By Matthew Knox
In Sarah’s Key (2008), readers follow Julia Jarmond, an American Journalist living in France. Early in the book we find out that that she is in the process of moving into a new apartment with her husband Bertrand and her daughter Zoe. The apartment once belonged to Bertrand’s Grandmother, who now lives in a nursing home.
Julia receives an assignment at work to investigate the infamous Vel d’ Hiv roundup that occurred in Paris during the summer of 1942, in preparation for the sixtieth anniversary. The roundup was part of an operation called Spring Breeze to reduce the number of Jews in Paris. Around 13,000 Jews were arrested over 2 days, including about 4,000 children. They were held for days in horrible conditions in a bicycle racing stadium, before being moved to one of three internment camps. Once there, most boarded trains to Auschwitz to never return.
Throughout the book, Julia’s story is paralleled with that of a Jewish girl named Sarah. Sarah is ten at the time of the Vel d’ Hiv roundup when her family is taken from their home. The parallel stories create a wonderful contrast between researcher and subject. As Julia continues her research, looking for memorials in the city and visiting the Drancy internment camp, the two stories collide in ways that Julia could never imagine.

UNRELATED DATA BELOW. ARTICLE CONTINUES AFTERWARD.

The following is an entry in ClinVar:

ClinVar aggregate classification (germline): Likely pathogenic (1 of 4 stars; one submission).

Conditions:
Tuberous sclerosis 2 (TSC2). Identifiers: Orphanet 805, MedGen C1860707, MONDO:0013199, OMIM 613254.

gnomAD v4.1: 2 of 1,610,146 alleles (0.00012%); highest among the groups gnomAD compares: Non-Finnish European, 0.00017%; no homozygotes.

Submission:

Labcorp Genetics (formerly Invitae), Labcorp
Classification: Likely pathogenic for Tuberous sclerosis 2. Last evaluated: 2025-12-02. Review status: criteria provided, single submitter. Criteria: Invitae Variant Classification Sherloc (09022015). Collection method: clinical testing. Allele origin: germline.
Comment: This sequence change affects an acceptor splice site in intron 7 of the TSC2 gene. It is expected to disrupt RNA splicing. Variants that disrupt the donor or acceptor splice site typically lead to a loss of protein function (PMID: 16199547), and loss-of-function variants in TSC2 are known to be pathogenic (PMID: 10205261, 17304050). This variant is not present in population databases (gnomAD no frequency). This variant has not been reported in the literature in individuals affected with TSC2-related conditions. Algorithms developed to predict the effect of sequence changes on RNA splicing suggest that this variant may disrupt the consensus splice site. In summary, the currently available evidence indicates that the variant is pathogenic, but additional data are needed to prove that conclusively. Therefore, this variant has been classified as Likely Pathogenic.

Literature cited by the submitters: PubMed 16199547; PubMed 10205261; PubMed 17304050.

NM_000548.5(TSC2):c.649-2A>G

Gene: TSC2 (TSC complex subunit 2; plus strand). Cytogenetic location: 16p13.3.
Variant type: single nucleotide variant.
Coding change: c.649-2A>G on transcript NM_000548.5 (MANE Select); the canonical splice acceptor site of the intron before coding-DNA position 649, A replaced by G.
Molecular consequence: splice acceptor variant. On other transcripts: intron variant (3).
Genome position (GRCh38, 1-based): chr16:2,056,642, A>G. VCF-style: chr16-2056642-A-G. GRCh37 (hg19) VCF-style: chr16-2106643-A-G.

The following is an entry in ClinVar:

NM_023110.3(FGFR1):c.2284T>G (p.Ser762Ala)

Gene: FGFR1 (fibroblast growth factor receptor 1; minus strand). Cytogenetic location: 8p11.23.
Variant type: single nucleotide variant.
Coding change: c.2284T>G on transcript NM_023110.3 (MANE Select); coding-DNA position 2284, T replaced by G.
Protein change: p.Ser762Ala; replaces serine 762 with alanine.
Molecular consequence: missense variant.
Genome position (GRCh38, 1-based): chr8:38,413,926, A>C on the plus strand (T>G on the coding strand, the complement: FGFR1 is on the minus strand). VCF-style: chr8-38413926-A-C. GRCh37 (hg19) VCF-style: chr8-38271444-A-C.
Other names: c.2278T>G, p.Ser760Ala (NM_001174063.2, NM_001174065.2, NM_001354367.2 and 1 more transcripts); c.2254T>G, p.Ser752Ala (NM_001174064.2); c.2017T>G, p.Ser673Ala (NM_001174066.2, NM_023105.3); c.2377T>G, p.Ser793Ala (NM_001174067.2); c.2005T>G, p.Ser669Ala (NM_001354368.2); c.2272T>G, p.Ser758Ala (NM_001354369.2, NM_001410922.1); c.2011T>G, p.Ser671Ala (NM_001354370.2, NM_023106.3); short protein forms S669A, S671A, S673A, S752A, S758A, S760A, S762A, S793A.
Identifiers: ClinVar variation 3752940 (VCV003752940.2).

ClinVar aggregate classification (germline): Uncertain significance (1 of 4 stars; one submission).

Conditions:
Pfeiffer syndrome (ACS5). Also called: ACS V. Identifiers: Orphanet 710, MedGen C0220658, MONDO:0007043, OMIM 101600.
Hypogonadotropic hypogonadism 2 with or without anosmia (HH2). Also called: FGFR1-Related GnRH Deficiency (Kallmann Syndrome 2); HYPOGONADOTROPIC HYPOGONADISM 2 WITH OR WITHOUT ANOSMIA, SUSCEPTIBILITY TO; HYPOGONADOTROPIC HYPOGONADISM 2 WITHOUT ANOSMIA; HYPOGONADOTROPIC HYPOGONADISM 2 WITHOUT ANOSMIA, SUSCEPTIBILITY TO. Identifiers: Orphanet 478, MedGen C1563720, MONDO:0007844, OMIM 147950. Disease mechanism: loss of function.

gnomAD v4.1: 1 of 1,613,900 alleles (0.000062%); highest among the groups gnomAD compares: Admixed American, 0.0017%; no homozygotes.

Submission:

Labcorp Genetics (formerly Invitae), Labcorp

When I read this book, I had just returned from a trip to France. The trip, and everything I did while there, was still very alive in my mind, as it still is now. This is a powerful book. I say that mostly because it takes a horrible event in history, one that many people do not know much about, and makes learning about it accessible. This is no dry history book. It will hold your attention with a story of survival and of revival. While in France, I visited the Drancy Internment Camp. I spent time wandering around the city looking for memorials of that terrible event. It was difficult. I became aware that the people of Paris do not know the extent of their country’s involvement in the Nazi regime.
This book brings an important event out into the open. It does so in a creative method and with wonderful storytelling.